18 of 23 people found the following review helpful
Good is dead, Long live the Good,
This review is from: The Sovereignty of Good (Routledge Classics) (Paperback)
I am a biased reviewer for several reasons: I actually love to read philosophy texts, and I rather enjoy the elegance of Murdoch's philosophy in particular. Because, I feel, of Murdoch's consciously holistic approach to the understanding of philosophy itself.
You must read her novels to understand the 'bones' of this book (as well as 'Metaphysics as a Guide to Morality'), as 'Sovereignty' provides the 'meat' of their insights.
Murdoch pursues, more or less, most interestingly the question(s): do we need a notion of divinity in order to know/be morally Good? What is Good after all? Without God, are we not moral creatures? Afterall, is not the notion of Good ultimately just another word for God in the end? How does such a notion relate to the 'real' world? Et cetera.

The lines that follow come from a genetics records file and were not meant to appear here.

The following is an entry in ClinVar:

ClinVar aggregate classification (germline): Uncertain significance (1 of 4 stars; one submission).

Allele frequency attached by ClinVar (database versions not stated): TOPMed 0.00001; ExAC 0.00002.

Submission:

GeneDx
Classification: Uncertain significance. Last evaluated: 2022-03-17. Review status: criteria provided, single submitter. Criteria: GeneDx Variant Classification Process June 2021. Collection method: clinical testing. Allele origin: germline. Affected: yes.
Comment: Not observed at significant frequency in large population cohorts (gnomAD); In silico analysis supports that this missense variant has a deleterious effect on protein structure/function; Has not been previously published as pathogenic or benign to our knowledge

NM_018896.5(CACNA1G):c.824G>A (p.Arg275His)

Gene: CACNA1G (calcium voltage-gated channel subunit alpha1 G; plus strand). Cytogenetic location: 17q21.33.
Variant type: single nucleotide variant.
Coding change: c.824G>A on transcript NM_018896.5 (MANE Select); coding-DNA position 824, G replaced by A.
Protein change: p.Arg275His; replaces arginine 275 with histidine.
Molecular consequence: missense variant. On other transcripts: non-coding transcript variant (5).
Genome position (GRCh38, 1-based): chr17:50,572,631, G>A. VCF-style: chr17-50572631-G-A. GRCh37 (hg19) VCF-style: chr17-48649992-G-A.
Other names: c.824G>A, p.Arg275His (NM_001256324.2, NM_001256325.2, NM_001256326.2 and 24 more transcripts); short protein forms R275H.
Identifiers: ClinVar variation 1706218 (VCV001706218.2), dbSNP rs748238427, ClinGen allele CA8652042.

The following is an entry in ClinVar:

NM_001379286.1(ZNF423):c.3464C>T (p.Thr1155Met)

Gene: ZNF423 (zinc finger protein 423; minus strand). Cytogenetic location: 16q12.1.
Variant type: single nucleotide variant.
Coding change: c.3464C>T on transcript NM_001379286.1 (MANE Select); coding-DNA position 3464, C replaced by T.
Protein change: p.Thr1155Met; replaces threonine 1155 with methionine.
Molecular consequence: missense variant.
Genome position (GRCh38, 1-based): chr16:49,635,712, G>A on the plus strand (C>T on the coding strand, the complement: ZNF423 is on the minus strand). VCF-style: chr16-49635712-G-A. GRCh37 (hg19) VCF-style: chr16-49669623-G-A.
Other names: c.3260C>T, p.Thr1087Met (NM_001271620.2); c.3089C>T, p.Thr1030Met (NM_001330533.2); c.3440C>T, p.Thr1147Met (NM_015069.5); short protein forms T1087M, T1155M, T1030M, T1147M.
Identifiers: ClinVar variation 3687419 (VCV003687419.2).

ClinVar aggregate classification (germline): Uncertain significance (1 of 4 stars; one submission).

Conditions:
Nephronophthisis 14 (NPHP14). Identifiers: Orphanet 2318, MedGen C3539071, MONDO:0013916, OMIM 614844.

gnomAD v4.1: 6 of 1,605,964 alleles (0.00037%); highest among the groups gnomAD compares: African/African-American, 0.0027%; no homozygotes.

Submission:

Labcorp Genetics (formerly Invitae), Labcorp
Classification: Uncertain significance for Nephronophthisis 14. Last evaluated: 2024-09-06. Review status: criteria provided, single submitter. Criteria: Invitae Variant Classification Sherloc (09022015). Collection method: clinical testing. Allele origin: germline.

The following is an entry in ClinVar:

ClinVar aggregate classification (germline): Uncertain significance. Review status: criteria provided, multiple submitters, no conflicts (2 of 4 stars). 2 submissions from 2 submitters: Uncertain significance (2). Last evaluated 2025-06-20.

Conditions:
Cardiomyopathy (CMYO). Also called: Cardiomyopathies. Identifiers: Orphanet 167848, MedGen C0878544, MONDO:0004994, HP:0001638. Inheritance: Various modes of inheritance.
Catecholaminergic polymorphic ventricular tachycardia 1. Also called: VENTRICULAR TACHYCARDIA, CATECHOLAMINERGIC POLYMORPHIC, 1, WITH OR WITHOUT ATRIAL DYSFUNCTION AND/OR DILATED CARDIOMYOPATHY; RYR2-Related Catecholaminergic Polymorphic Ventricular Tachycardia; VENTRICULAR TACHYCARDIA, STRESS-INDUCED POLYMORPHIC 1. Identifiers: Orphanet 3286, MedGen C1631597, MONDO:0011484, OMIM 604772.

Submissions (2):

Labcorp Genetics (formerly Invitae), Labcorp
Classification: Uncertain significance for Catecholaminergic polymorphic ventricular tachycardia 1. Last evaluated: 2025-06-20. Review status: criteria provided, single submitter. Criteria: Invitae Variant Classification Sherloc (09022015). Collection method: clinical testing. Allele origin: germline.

The full fascinating meditation on the subject is wittily, clearly and inexhaustably penned in the 'Sovereignty of Good'. Pursue it yourself, but don't forget the novels. They were her playground in which she played out what she meant to think; or thought to mean.
Sort: Oldest first | Newest first
Showing 1-3 of 3 posts in this discussion
Initial post: 12 Nov 2008 09:29:17 GMT
Danny Boy says:
You seem to have missed the whole point of Murdoch's 'Sovereignty ...' and 'Metaphisics as a Guide ...'. It is surely the objectivity of values and the supremacy of the objective Good she tries to establish; uncongenial in a postmodern world. All the more welcome for that.
Posted on 30 Dec 2008 23:57:36 GMT
Last edited by the author on 30 Dec 2008 23:58:56 GMT
Frequent Traveller says:
You are a biased reviewer because your main purpose is showing off your knowledge of Murdoch's philosophy rather than getting on with the task in hand and reviewing this novel, about which you tell us next to nothing. As reviews go, no stars here.
In reply to an earlier post on 19 Jul 2009 23:40:29 BDT
Mark Twain says:
Err, Frequent traveller, it is actually a book on philosophy, not a novel. What did you want, the way it ends? (It was Nietszche, in the study, with the lead pipe)
‹ Previous 1 Next ›